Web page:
True enough, a conference committee was called midday Sunday (just hours before the Legislature’s deadline) and a bill materialized. The bill passed the conference committee with little trouble, but it was not immediately brought to the floor as pressure built. The halls of the Capitol were rampant with rumors that the Senate would not have the votes to pass the bill and last-minute arm twisting, negotiating and maneuvering reached a fever pitch.

The final bill ultimately passed in House by a vote of 113 to 17 and in the Senate by a vote of 42 to 25, with both bodies reaching the supermajority required to pass a bonding bill.

The final bill included funding for CGMC priorities including $5 million for the Greater Minnesota Business Development Public Infrastructure (BDPI) Grant Program, more than $120 million for clean water infrastructure (see more below), and hundreds of millions of dollars in authorization for transportation projects.

While there is a strong expectation that Gov. Dayton will sign the bill, it is his prerogative to line-item veto projects. There is also a chance that he could veto the whole bill. If he does, it would be largely over a disagreement over some of the mechanisms used to fund projects out of monies associated with the Environmental Trust Fund and the state’s Legislative-Citizen Commission on Minnesota Resources (again, see more below).

If your city has a project in the bonding bill, we strongly encourage you to reach out to the Governor’s office and urge him to sign the bill.

Legislature uses new funding mechanism to get money for clean water programsIncreased funding for the Public Facilities Authority’s (PFA) clean water programs is one of the CGMC’s top funding priorities for 2018. The bonding bill passed by the Legislature last night contained approximately $123 million for the PFA to provide grants for wastewater and drinking water projects. However, the bill created a new funding mechanism for Point Source Implementation Grants (PSIG) that could lead to a line-item veto of those funds.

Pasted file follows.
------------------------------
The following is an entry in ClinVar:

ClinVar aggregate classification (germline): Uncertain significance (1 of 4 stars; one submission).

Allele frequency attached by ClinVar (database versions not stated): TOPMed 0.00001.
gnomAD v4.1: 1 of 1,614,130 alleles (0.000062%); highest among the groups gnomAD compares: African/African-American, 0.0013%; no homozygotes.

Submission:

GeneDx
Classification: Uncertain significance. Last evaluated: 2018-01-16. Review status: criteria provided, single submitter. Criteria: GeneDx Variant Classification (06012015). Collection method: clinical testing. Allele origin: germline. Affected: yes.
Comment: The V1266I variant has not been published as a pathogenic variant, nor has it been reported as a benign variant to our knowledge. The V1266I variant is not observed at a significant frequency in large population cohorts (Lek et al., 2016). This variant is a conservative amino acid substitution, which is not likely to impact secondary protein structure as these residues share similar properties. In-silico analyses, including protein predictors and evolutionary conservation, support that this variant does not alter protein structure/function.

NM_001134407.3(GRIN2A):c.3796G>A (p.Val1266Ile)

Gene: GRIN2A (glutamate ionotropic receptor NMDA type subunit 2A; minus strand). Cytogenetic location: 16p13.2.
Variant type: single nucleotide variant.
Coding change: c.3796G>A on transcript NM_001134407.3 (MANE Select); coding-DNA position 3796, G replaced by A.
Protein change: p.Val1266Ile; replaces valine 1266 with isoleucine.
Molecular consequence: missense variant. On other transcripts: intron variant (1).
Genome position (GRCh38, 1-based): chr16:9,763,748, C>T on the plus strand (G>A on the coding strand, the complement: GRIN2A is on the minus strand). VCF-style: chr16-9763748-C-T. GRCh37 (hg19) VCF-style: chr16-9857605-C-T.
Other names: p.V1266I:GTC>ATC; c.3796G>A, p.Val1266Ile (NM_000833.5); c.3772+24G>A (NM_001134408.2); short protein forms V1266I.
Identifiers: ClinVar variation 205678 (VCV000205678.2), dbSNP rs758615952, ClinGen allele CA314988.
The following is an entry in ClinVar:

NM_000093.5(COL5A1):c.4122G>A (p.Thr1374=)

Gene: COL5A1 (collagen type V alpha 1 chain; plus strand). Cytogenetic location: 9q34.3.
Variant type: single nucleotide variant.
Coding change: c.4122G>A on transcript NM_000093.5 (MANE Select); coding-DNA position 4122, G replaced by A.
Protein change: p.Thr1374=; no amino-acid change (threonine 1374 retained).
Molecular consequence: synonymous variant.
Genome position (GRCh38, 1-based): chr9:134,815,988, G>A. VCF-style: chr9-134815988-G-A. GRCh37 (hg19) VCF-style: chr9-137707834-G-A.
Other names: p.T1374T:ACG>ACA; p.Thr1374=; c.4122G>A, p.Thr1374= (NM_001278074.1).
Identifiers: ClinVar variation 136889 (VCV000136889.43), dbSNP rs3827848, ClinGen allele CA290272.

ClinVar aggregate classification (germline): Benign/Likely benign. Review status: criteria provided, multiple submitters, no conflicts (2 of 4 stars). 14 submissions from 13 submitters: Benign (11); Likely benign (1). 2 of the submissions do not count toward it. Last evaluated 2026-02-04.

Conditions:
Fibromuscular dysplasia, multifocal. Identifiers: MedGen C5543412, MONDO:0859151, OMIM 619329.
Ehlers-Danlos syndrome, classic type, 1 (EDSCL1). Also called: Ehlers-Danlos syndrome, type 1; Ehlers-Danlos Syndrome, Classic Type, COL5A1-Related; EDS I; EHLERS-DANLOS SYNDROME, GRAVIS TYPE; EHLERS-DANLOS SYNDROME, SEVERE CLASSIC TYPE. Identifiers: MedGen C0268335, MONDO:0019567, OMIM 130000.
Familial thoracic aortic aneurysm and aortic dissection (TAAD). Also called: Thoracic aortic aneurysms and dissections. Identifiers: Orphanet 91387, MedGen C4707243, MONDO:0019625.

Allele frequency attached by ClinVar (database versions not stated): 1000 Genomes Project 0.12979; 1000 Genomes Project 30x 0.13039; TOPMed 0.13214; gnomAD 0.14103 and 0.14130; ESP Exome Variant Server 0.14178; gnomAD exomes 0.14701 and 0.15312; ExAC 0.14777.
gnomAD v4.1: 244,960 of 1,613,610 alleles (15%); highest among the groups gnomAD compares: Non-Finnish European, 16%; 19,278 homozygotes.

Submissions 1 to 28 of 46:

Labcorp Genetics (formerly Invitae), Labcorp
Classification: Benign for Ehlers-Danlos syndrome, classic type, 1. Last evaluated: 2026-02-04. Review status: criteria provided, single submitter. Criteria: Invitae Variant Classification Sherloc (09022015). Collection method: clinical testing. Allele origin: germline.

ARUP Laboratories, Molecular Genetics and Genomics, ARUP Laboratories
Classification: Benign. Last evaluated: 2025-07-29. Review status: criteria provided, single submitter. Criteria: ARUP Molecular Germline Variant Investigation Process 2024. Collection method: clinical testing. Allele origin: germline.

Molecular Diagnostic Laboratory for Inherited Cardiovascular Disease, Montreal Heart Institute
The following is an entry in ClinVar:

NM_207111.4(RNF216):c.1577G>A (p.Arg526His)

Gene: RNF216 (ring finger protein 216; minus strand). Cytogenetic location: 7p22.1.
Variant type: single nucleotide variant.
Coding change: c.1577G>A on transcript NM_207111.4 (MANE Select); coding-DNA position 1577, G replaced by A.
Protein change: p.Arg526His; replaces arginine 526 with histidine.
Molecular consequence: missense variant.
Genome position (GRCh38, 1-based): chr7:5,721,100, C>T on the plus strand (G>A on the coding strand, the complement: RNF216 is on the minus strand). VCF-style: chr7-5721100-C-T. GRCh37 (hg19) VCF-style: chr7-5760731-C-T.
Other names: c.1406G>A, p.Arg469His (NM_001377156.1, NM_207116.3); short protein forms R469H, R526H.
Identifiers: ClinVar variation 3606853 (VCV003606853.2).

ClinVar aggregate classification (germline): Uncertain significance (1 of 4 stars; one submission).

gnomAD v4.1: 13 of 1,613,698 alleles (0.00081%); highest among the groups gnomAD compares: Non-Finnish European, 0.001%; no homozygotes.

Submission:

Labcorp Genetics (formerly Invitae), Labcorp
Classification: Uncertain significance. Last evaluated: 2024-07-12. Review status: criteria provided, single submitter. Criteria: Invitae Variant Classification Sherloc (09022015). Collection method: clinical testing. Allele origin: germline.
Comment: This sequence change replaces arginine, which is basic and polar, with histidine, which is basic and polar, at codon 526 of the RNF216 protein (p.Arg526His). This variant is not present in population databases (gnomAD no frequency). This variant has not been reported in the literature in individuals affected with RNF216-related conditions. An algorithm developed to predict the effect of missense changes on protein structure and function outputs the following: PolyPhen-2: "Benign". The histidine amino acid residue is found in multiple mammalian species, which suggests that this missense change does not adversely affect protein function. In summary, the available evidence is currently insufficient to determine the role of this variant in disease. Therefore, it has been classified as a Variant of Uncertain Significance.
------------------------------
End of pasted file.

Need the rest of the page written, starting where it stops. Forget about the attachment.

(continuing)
The bill includes general obligation bond funding of $14 million for state matching funds for federal Environmental Protection Agency grants and $25 million for drinking water grants from the Water Infrastructure Fund (WIF). In addition, it includes $25 million for grants to specific political subdivisions. 

Where it gets little murky is that the Legislature also created a new class of appropriation bonds that will be funded by the Environmental and Natural Resources Trust Fund (ENRTF), which are lottery funds typically used to fund grants recommended by the Legislative-Citizens Commission on Minnesota Resources (LCCMR). These new appropriation bonds will add $6 million to the state matching funds for the EPA capitalization grants, $14.6 million to WIF for wastewater grants, and $38 million to PSIG.

A number of groups are objecting to the creation of the appropriation bonds, claiming that the funding mechanism defeats the intent behind the constitutional amendment creating the ENTRF. There is a danger that Gov. Dayton could veto this portion of the bill because of the funding mechanism. Please keep your eye out for an “Action Alert” from the CGMC asking members to call on the Governor to support the bonding bill, including the new funding for PFA programs.

If you have any questions regarding this portion of the bonding bill, please contact Elizabeth Wefel at eawefel@flaherty-hood.com.

Transportation funding makes its way into bonding, supplemental budget bills
Corridors of Commerce – Disappointment set in for many Greater Minnesota residents on May 1 when the Minnesota Department of Transportation (MnDOT) announced that $400 million in Corridors of Commerce funding it was authorized to allocate would go to projects inside the metro area or immediately adjacent to it. Advocates for many important Greater Minnesota transportation projects had been waiting for years to make the type of progress that this funding presented, and were dismayed when the dollars flowed elsewhere.